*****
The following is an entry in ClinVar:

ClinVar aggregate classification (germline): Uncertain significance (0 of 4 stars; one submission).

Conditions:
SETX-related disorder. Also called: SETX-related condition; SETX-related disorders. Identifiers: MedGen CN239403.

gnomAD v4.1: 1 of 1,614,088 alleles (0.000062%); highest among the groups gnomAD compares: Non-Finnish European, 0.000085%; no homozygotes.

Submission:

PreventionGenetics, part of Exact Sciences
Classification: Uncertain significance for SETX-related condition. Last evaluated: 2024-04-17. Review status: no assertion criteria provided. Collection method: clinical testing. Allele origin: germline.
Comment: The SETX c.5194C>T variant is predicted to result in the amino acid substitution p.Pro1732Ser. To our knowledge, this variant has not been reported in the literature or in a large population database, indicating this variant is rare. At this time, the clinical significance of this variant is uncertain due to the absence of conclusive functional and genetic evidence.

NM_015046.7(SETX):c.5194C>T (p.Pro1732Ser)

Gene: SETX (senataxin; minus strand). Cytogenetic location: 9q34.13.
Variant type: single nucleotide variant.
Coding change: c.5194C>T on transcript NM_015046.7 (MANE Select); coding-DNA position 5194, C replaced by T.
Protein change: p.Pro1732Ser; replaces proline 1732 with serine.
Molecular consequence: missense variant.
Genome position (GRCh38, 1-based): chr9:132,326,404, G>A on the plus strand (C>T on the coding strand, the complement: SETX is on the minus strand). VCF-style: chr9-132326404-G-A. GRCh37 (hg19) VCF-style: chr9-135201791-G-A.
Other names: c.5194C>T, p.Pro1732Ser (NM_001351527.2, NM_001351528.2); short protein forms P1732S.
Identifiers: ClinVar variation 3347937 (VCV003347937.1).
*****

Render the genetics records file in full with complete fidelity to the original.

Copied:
The following is an entry in ClinVar:

ClinVar aggregate classification (germline): Uncertain significance (0 of 4 stars; one submission).

Conditions:
SETX-related disorder. Also called: SETX-related condition; SETX-related disorders. Identifiers: MedGen CN239403.

gnomAD v4.1: 1 of 1,614,088 alleles (0.000062%); highest among the groups gnomAD compares: Non-Finnish European, 0.000085%; no homozygotes.

Submission:

PreventionGenetics, part of Exact Sciences
Classification: Uncertain significance for SETX-related condition. Last evaluated: 2024-04-17. Review status: no assertion criteria provided. Collection method: clinical testing. Allele origin: germline.
Comment: The SETX c.5194C>T variant is predicted to result in the amino acid substitution p.Pro1732Ser. To our knowledge, this variant has not been reported in the literature or in a large population database, indicating this variant is rare. At this time, the clinical significance of this variant is uncertain due to the absence of conclusive functional and genetic evidence.

NM_015046.7(SETX):c.5194C>T (p.Pro1732Ser)

Gene: SETX (senataxin; minus strand). Cytogenetic location: 9q34.13.
Variant type: single nucleotide variant.
Coding change: c.5194C>T on transcript NM_015046.7 (MANE Select); coding-DNA position 5194, C replaced by T.
Protein change: p.Pro1732Ser; replaces proline 1732 with serine.
Molecular consequence: missense variant.
Genome position (GRCh38, 1-based): chr9:132,326,404, G>A on the plus strand (C>T on the coding strand, the complement: SETX is on the minus strand). VCF-style: chr9-132326404-G-A. GRCh37 (hg19) VCF-style: chr9-135201791-G-A.
Other names: c.5194C>T, p.Pro1732Ser (NM_001351527.2, NM_001351528.2); short protein forms P1732S.
Identifiers: ClinVar variation 3347937 (VCV003347937.1).